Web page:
Saturday, 7 December 2019

SQUIRREL and Jacquie Gering walking foot class

In September, I was able to take a class with Jacquie Gering on quilting with the walking foot.  Her book, "Walk" has great ideas and tips, but actually doing the quilting under her watchful eye is really helpful.  We had an enjoyable day trying out different techniques and making samples of many designs.

I took my older vintage Bernina 830 along and it worked very well with only a little wrinkling.  I could not figure out how to reduce the pressure on the presser foot on this machine.  When I got home, I thought it would be fun to try a little quilting on a few small pieces.

My friend, Mary Lou and I love to get each other sidetracked with new projects all the time.  Everytime we come up with a new idea, we will email it to each other with Squirrel in the subject line.  The friendly competition has resulted in both of us getting into squirrel mode and starting a new project before all our other ones are finished! 

In our small quilt guild, we make quilts for our local hospital's chemo unit.  We received a donation from someone with 2332 squares that are 1"!  Our President challenged us to make a quilt with at least that many squares.  She was sort of joking, but 15 of us jumped right in to try that.  Mary Lou was NOT going to do that!  Too time consuming.  I kept bugging her and sending her fun pictures of beautiful quilts made with 1" squares.  And, then one day, she told me she had found some 1 1/2" strips in her stash and started sewing them together "just to see how long it would take" LOL.  Before long she had a top done and quilted!  She is now working on her second one!

I was shopping with a friend of mine and we were teasing each other about all the 'squirrels' we were tempted with when the shop owner asked why we kept saying "squirrel".  We explained that it's like taking your dog for a walk and how he darts off when he sees a squirrel.  "Oh" she said, "Have you seen the panel in the sale bin?"  The squirrels on this panel were so adorable and for $5.00, who could resist that?  I immediately thought of Mary Lou and when I got home, found a bunch of 1 1/2" strips in my stash that matched one of the squirrels in the panel and stitched a border around it.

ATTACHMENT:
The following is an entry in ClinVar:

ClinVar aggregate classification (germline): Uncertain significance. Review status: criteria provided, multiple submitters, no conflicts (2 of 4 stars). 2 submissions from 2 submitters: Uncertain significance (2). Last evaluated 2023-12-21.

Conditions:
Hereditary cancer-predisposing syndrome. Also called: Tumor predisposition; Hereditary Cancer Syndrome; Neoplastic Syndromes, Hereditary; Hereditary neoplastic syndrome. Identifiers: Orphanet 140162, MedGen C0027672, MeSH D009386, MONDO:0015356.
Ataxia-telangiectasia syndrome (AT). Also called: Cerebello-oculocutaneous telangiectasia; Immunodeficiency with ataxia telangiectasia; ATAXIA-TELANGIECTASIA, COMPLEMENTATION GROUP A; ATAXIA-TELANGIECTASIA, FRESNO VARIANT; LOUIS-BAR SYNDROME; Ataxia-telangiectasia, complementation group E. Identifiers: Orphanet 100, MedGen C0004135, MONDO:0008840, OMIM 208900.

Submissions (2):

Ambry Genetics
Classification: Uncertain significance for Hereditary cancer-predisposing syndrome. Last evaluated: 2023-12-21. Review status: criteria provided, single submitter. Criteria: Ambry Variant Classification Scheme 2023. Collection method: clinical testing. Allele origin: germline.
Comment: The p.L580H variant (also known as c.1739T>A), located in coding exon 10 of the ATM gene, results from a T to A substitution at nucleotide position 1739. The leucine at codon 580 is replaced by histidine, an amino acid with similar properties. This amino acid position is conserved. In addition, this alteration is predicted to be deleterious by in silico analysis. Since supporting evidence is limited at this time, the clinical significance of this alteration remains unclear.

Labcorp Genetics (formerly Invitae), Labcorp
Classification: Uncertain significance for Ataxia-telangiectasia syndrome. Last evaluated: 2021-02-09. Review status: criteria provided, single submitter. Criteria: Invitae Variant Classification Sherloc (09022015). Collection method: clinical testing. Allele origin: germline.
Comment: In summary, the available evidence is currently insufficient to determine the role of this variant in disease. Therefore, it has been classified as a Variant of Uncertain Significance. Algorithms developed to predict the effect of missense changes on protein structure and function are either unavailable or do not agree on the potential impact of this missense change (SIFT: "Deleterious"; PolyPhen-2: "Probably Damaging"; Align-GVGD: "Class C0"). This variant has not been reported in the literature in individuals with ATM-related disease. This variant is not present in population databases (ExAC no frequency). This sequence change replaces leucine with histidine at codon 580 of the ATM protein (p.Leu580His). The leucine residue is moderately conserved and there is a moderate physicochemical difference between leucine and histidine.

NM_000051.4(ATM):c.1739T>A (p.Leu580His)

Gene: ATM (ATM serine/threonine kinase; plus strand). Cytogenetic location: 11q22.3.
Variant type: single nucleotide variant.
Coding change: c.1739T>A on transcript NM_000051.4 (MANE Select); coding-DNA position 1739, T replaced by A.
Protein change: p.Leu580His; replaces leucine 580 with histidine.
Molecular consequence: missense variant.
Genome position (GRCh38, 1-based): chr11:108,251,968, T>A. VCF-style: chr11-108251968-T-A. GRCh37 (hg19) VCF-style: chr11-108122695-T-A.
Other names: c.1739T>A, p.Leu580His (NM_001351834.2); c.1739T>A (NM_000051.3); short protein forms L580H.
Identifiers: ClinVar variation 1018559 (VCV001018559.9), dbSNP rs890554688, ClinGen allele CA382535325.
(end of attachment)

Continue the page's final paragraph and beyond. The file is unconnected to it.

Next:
I decided to try quilting it with the walking foot as Jacquie had instructed.  I drew a wavy line from corner to corner going both ways and got about halfway finished when I took a good look at it and realized it was very very crooked.  Here you can see how crooked it was! (click on the photos for a larger view)
 
the very crooked quilting!
 I could not live with this!  I picked all the stitching out again and basted it carefully.  Meanwhile, I mentioned to my husband that I couldn't understand why you couldn't loosen the pressure on these machines.  He told me that you could!  Wow, I've only owned this machine for 20 or so years and now finally find that out!  He helped me loosen the pressure a lot and I re-quilted it...much better!